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Under new head coach, LCC girls look to continue Avocado West basketball streak against tougher opposition

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Former Maverick player Caitlin Eichlin is LCC’s new head coach.
(Ken Grosse)

Yes, from a timing perspective, there could have been an easier assignment for Caitlin Eichlin in accepting her first high school head coaching position. As anyone who has done it will tell you, making the move from assistant to head coach is a difficult proposition under any circumstance. The increase in responsibilities, the added pressure that comes with the spotlight, a seemingly never-ending stream of decision-making and personnel juggling, along with a learning curve that often needs to be navigated on the fly—and that’s just a start.

A former player at La Costa Canyon (2007-2009), Eichlin was offered her dream job after working on-and-off with the program for the last seven years. She was on the bench at the side of 2013 CIF Division II Championship Coach Mario Flores the past two seasons.

“Just excitement,” said Eichlin when asked about her initial feelings of taking over the head coaching job at her alma mater. “As an LCC alum, I grew up as a member of this team, so taking over a program that helped make me the person I am today, that is one of the most rewarding things I can imagine.”

It also gives Eichlin a leg up when it comes to understanding a girls’ basketball legacy that includes three CIF championships, four CIF Open Division berths in the last five years and nine straight league titles. She’s also the first female coach the Mavericks have ever had. Yet, amazingly, the 27-year-old Eichlin has shied away from none of it, not even the specter of section powers Mission Hills and San Marcos being added to the Avocado West mix.

“There’s a little bit of pressure, but I feel I thrive under pressure and love a challenge so it’s exciting,” said Eichlin. “We have high expectations and are really looking forward to the league change.

“I almost want to describe it as a new opportunity. It would have been easier if things had stayed the same but easy wins don’t benefit us or the other team—it’s all about increasing the competitive level. We look at the Avocado West as our league and want to get that 10th consecutive title.”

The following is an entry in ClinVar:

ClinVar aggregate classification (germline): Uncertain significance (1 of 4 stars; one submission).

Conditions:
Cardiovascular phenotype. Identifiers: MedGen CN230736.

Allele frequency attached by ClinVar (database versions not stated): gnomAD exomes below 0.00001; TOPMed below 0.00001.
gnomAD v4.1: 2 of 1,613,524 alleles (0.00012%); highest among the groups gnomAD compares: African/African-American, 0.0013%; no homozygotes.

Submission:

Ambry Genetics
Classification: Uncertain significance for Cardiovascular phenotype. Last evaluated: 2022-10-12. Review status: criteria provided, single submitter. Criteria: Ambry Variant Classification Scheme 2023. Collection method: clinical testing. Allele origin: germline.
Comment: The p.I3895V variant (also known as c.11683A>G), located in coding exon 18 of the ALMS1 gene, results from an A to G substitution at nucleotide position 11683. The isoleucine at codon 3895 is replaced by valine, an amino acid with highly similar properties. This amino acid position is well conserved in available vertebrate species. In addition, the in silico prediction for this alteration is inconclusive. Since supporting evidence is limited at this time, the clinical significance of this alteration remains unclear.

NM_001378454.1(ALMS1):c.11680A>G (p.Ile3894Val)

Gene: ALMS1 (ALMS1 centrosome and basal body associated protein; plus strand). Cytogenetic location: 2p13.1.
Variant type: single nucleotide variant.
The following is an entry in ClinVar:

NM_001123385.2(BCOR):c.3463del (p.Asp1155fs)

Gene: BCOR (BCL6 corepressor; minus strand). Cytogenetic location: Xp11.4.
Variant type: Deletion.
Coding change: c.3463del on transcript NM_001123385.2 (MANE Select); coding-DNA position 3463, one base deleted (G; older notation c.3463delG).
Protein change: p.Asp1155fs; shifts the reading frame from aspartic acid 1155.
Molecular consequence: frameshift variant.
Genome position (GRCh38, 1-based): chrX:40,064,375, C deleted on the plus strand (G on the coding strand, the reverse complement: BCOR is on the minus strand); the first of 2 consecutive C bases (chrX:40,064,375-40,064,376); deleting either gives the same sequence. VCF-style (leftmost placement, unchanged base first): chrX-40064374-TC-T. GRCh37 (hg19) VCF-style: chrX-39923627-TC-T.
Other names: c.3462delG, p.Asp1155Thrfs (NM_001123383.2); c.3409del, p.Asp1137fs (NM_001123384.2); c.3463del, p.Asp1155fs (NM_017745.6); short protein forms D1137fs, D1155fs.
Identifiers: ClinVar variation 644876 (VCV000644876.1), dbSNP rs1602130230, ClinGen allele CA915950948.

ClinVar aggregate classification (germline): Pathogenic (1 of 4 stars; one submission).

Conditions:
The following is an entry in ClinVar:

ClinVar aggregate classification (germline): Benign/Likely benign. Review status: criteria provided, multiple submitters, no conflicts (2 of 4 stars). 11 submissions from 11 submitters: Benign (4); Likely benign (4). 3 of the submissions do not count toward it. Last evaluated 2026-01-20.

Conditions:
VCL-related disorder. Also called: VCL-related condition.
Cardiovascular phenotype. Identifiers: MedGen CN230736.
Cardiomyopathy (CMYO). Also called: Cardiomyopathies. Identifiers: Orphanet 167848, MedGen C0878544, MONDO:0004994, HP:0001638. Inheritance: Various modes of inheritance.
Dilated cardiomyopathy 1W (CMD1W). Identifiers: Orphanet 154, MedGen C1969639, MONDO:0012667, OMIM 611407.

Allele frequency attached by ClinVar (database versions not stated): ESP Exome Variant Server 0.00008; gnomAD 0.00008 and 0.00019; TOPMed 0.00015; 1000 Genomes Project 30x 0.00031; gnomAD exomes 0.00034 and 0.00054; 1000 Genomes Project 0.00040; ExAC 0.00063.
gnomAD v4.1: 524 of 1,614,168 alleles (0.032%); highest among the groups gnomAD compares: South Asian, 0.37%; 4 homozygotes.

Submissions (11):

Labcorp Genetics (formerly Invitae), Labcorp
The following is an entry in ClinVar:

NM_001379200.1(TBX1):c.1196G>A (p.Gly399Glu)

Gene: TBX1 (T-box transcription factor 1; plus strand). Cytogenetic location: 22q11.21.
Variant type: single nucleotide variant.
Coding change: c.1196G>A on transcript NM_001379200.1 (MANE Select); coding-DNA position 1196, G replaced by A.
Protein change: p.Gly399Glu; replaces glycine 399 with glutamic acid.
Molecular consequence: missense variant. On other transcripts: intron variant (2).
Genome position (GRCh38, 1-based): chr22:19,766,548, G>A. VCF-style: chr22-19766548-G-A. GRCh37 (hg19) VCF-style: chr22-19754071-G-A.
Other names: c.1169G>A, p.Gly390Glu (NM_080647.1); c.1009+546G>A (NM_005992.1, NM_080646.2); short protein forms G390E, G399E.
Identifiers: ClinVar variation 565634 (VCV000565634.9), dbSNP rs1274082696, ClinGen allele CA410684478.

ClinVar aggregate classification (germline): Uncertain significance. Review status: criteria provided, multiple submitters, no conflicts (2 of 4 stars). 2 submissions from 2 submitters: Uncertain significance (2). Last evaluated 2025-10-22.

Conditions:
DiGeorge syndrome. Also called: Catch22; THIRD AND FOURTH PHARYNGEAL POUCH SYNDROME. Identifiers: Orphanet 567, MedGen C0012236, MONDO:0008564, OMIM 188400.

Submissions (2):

Here’s an overview of the six Avocado West teams with the four holdovers in order of 2017-18 finish and the two newcomers (current 2018-19 record in parentheses).

LCC player
Two-time Avocado West Player of the Year Alexis Michain is back for LCC. Ken Grosse

La Costa Canyon (6-5)

Expect Eichlin’s Mavericks to get up-and-down the court and force the action. “I’m a fast-type of coach,” said Eichlin. “I want our players to push, push, push and control the tempo.

“We want to be diverse defensively. We’ll play full court man but also use full and half court zones and traps—mix it up and look to catch people off guard.”

Eichlin inherits a pretty respectable set of talent for her debut season. Gone from last year’s CIF Open Division qualifier are stalwarts Colleen Haggerty and Kaylee Berry, but two-time Avocado West Player of the Year Alexis Michain is back along with junior post Haley Dumiak and senior guard Carolina Sanchez.

An aggressive player who sets the tone for the team on the defensive end, Michain has the combination of skill and confidence top squad’s need. “Alexis is a great spot shooter but she’s not afraid of contact, gets to the line and hits her free throws,” said Eichlin. “She’s a player we can consistently depend on in tough situations.”

Eichlin likes the improvement she’s seen from Dumiak and Sanchez. “Haley’s our powerhouse,” she said. “She keeps getting better every year and it’s clear to see she’s mentally and physically stronger than last season.

“Carolina has stepped up the most in the area of leadership. She’s made everyone feel involved.” That figures to be valuable as the season progresses since Eichlin’s intent is to make ample use of a bench that she wants to sustain the level of play exhibited by her first five.

Three juniors—Katie Quain, Lindsey Zientek and Hannah Etheridge—who all gained experience last year will be counted on to make a bigger impact than they did as sophomores. Eichlin’s also got a group of solid sophomores and freshmen who are thirsting for court time.

“The first thing I told my players is that we have 14 players, all will have a role and playing time is not going to determined by what year you are,” said Eichlin. “The reserves need to get comfortable in the system and with each other. I want my starting five to push the ball and off the bench we need to have players who can maintain that intensity.

“I feel like our strength is having so much talent, from seniors to freshmen. We’re athletic, fast and we’re like a little family and it shows on the court. When you have that type of unity, it’s a hard thing to beat.”

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Senior Ari Pagan is Carlsbad's leading scorer and rebounder. Ken Grosse

Carlsbad (7-3)

If positive energy is a key component for winning, then consider second-year head coach Donna Huhn and her Lancers right near the top of the Avocado West pack. Huhn is a ball of fire who drove a young, relatively inexperienced Carlsbad outfit to a 16-8 mark and the CIF D-II semi-finals in her first season.

It’s a building process at Carlsbad for Huhn and 2017-18 was the first step. “I want to build a culture where people want to play girls’ basketball at Carlsbad, where we have players that consider basketball their No. 1 sport,” said Huhn. “I have an athletic director who believes in me and lets me push these girls to be the best they can be.” While she’s high on the future, the present’s not looking too bad either.

Conversation about this year’s Lancers starts with post player Ari Pagan. The 6-1 senior is averaging team bests of 15.7 points and 8.0 rebounds per contest, has good hands, a seamless inside-outside game and the poise to hit big shots when called on.